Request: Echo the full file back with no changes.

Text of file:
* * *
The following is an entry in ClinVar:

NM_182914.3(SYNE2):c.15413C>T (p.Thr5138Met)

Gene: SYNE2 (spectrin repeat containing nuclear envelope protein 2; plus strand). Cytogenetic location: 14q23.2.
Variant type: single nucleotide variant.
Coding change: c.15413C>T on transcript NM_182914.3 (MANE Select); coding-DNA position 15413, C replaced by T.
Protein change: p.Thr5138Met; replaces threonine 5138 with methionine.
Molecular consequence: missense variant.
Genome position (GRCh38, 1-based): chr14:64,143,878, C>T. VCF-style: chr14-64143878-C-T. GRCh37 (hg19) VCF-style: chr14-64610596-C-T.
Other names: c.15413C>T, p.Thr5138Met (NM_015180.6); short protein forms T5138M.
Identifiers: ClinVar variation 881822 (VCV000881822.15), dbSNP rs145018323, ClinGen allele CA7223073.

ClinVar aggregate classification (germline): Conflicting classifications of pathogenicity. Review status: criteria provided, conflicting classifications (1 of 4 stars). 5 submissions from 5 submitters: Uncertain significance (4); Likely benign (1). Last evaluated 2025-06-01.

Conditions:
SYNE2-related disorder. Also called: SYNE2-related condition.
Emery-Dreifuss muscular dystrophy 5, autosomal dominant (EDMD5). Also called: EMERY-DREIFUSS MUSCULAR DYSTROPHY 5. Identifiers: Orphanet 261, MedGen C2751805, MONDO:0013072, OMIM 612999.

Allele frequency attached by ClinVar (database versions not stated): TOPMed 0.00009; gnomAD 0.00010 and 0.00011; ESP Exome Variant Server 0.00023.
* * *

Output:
The following is an entry in ClinVar:

NM_182914.3(SYNE2):c.15413C>T (p.Thr5138Met)

Gene: SYNE2 (spectrin repeat containing nuclear envelope protein 2; plus strand). Cytogenetic location: 14q23.2.
Variant type: single nucleotide variant.
Coding change: c.15413C>T on transcript NM_182914.3 (MANE Select); coding-DNA position 15413, C replaced by T.
Protein change: p.Thr5138Met; replaces threonine 5138 with methionine.
Molecular consequence: missense variant.
Genome position (GRCh38, 1-based): chr14:64,143,878, C>T. VCF-style: chr14-64143878-C-T. GRCh37 (hg19) VCF-style: chr14-64610596-C-T.
Other names: c.15413C>T, p.Thr5138Met (NM_015180.6); short protein forms T5138M.
Identifiers: ClinVar variation 881822 (VCV000881822.15), dbSNP rs145018323, ClinGen allele CA7223073.

ClinVar aggregate classification (germline): Conflicting classifications of pathogenicity. Review status: criteria provided, conflicting classifications (1 of 4 stars). 5 submissions from 5 submitters: Uncertain significance (4); Likely benign (1). Last evaluated 2025-06-01.

Conditions:
SYNE2-related disorder. Also called: SYNE2-related condition.
Emery-Dreifuss muscular dystrophy 5, autosomal dominant (EDMD5). Also called: EMERY-DREIFUSS MUSCULAR DYSTROPHY 5. Identifiers: Orphanet 261, MedGen C2751805, MONDO:0013072, OMIM 612999.

Allele frequency attached by ClinVar (database versions not stated): TOPMed 0.00009; gnomAD 0.00010 and 0.00011; ESP Exome Variant Server 0.00023.